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California Office of Emergency Services

caloes.ca.gov

Founded Year

1967

About California Office of Emergency Services

California Office of Emergency Services (Cal OES) addresses risks, threats, and vulnerabilities in California with an emphasis on emergency management. The company was founded in 1967 and is based in Sacramento, California.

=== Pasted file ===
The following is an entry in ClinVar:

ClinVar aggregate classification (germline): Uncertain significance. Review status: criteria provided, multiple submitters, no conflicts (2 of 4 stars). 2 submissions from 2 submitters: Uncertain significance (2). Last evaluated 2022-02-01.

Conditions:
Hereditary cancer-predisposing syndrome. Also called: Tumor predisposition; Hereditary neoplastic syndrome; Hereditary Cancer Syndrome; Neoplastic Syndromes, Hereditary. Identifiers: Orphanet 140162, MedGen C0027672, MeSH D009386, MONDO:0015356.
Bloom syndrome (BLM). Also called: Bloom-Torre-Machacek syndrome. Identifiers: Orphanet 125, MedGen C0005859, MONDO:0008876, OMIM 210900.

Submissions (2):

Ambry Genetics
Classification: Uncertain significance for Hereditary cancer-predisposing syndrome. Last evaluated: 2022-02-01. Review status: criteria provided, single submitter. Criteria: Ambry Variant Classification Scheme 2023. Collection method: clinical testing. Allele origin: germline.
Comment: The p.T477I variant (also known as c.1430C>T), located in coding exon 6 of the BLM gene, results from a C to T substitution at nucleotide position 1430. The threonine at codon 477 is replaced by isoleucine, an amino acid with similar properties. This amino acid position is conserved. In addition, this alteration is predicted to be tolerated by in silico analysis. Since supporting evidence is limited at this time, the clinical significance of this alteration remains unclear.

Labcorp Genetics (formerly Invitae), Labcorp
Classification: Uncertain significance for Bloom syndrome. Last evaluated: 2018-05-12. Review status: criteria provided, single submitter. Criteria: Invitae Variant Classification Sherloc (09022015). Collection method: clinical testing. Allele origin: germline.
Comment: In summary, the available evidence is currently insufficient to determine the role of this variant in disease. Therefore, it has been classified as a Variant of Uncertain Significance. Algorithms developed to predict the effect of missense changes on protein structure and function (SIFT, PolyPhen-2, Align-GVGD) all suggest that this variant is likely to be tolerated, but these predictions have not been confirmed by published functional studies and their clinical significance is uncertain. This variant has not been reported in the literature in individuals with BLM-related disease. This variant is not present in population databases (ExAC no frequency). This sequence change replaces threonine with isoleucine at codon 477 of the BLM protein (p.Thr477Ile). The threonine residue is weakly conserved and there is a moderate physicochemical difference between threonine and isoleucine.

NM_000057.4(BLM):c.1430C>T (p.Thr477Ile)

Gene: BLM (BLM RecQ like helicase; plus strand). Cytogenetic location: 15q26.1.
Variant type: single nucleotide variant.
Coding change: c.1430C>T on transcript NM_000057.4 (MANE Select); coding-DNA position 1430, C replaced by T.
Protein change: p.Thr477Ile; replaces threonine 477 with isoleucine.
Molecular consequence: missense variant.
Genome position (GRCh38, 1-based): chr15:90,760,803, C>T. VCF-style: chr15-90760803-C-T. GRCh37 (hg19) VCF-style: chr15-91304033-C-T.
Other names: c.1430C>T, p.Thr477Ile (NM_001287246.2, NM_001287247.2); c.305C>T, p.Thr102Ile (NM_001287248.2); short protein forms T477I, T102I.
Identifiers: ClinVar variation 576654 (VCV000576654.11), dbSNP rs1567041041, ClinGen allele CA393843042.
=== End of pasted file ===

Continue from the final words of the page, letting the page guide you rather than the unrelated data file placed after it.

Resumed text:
Headquarters Location

2650 Schriever Avenue

Sacramento, California, 95655,

United States

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Latest California Office of Emergency Services News

'It's not a matter of if': First responders discuss prep for the next 'big one'

Oct 18, 2022